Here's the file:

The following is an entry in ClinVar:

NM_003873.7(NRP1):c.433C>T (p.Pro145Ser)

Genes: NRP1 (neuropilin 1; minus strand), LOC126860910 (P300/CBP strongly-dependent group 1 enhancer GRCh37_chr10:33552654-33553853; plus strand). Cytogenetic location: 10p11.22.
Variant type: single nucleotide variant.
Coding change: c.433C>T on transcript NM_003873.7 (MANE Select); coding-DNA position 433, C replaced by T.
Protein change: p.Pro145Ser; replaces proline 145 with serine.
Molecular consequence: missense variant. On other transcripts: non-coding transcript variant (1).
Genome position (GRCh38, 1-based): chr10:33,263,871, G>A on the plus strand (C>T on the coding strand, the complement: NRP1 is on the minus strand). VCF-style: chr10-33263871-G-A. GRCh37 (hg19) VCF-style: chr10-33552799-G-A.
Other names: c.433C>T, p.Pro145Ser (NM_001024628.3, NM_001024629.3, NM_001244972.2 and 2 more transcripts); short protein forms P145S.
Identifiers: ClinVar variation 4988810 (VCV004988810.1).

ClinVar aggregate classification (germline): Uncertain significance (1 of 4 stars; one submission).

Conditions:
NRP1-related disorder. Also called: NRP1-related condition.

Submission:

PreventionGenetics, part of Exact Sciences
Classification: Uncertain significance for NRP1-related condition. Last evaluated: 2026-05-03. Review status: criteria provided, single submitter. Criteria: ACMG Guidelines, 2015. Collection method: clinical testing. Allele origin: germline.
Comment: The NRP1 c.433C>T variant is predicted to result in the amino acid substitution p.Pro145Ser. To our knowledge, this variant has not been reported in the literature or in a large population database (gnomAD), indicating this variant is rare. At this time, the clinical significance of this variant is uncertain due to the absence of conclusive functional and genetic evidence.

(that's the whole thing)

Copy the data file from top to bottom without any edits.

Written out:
The following is an entry in ClinVar:

NM_003873.7(NRP1):c.433C>T (p.Pro145Ser)

Genes: NRP1 (neuropilin 1; minus strand), LOC126860910 (P300/CBP strongly-dependent group 1 enhancer GRCh37_chr10:33552654-33553853; plus strand). Cytogenetic location: 10p11.22.
Variant type: single nucleotide variant.
Coding change: c.433C>T on transcript NM_003873.7 (MANE Select); coding-DNA position 433, C replaced by T.
Protein change: p.Pro145Ser; replaces proline 145 with serine.
Molecular consequence: missense variant. On other transcripts: non-coding transcript variant (1).
Genome position (GRCh38, 1-based): chr10:33,263,871, G>A on the plus strand (C>T on the coding strand, the complement: NRP1 is on the minus strand). VCF-style: chr10-33263871-G-A. GRCh37 (hg19) VCF-style: chr10-33552799-G-A.
Other names: c.433C>T, p.Pro145Ser (NM_001024628.3, NM_001024629.3, NM_001244972.2 and 2 more transcripts); short protein forms P145S.
Identifiers: ClinVar variation 4988810 (VCV004988810.1).

ClinVar aggregate classification (germline): Uncertain significance (1 of 4 stars; one submission).

Conditions:
NRP1-related disorder. Also called: NRP1-related condition.

Submission:

PreventionGenetics, part of Exact Sciences
Classification: Uncertain significance for NRP1-related condition. Last evaluated: 2026-05-03. Review status: criteria provided, single submitter. Criteria: ACMG Guidelines, 2015. Collection method: clinical testing. Allele origin: germline.
Comment: The NRP1 c.433C>T variant is predicted to result in the amino acid substitution p.Pro145Ser. To our knowledge, this variant has not been reported in the literature or in a large population database (gnomAD), indicating this variant is rare. At this time, the clinical significance of this variant is uncertain due to the absence of conclusive functional and genetic evidence.